Almost half of all shoppers (45%) are put off buying ethical products because they’re too expensive.
The survey of 2,000 consumers, commissioned by the Fairtrade Foundation for Fairtrade Fortnight, also found that 16% of consumers shun ethical products because they “don’t trust claims” made about ethically-sourced products. The ethical credentials of a store are also unimportant to 51% of consumers.
The poll also showed that almost half of respondents (46%) were unaware of exploitation in the food chain. Around a quarter (26%) admitted to “never thinking about who produces their food and drink”, which marks a 3% decrease in thoughtfulness, said the foundation.
Still, Fairtrade sales increased 7% in the 52 weeks ending December 31st 2017, according to Kantar Worldpanel data released this week.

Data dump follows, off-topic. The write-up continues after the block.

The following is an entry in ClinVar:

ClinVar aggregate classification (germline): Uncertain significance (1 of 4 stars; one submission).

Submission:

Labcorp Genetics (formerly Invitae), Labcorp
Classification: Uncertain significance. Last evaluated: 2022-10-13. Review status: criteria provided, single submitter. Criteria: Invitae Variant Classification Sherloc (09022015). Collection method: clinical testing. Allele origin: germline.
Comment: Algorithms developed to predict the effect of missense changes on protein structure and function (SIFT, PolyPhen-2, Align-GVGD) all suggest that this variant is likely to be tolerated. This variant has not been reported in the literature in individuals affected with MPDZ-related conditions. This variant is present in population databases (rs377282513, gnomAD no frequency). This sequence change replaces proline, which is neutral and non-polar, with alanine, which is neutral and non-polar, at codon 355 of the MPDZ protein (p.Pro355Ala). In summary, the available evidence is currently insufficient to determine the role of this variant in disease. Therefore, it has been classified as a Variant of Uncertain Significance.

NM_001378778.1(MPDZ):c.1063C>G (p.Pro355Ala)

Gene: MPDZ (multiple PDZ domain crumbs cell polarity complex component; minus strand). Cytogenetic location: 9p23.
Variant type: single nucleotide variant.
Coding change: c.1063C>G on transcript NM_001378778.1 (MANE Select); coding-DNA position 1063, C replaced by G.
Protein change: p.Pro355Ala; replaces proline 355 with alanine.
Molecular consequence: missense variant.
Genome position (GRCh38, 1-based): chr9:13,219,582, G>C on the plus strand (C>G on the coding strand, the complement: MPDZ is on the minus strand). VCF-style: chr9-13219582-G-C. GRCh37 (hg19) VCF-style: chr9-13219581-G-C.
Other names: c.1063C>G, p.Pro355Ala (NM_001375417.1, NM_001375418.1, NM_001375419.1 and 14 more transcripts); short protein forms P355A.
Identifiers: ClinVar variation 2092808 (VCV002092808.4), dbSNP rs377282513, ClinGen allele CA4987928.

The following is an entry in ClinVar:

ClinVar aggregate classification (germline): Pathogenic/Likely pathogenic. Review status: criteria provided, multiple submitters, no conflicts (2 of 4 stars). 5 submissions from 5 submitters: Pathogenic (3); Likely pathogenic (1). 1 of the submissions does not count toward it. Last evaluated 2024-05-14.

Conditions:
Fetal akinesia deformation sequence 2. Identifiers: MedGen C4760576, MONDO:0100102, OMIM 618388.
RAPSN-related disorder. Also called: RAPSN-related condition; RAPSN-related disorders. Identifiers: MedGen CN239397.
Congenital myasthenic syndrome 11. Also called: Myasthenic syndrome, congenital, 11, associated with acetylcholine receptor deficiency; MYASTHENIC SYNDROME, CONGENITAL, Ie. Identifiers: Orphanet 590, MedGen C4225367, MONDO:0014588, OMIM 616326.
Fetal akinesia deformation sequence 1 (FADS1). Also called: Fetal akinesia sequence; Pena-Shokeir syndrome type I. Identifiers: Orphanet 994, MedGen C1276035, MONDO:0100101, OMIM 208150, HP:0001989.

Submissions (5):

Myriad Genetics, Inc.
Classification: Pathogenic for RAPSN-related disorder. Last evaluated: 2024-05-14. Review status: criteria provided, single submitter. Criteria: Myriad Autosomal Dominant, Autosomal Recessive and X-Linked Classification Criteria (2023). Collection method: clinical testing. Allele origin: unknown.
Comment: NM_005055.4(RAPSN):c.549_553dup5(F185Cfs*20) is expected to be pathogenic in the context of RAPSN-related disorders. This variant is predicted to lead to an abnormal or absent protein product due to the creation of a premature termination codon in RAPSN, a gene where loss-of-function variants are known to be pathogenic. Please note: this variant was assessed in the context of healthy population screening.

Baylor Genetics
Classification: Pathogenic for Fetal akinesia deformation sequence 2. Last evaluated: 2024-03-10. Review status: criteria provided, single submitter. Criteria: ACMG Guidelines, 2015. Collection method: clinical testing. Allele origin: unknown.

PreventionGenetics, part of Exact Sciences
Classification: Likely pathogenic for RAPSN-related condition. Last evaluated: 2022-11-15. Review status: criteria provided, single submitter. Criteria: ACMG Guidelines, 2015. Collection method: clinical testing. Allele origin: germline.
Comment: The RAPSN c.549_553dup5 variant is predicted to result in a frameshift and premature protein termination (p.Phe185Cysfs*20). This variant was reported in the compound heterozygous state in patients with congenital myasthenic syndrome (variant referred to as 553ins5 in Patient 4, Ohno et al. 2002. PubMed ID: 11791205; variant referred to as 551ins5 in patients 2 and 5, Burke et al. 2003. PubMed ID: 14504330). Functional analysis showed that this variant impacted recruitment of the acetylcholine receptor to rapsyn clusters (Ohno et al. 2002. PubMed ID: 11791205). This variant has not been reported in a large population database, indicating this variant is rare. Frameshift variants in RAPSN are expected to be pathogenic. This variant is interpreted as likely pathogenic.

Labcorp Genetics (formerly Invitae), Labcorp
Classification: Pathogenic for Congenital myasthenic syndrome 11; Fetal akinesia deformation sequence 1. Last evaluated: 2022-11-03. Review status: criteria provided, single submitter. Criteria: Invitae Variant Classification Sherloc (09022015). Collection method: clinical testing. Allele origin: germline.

Among the best performing categories was Fairtrade alcohol, with volume sales up 29%. This was driven in part by continued growth of Co-op’s own label Fairtrade wine as well as Tesco expanding their range of Finest Fairtrade wine.
The figures exclude out of home sales, through coffee shops and other outlets, as well as the impact of Fairtrade’s wider programme partnership work with companies such as Waitrose and Mondelēz.
It hasn’t been an easy year for the movement. The Foundation has been criticised for what some see as its “Fairtrade-lite” partnership with Mondelēz, whilst Sainsbury’s (the world’s largest retailer of Faitrade products) ditched the certification scheme on some of its teas in favour of an in-house version called “fairly traded”. A very public spat ensued.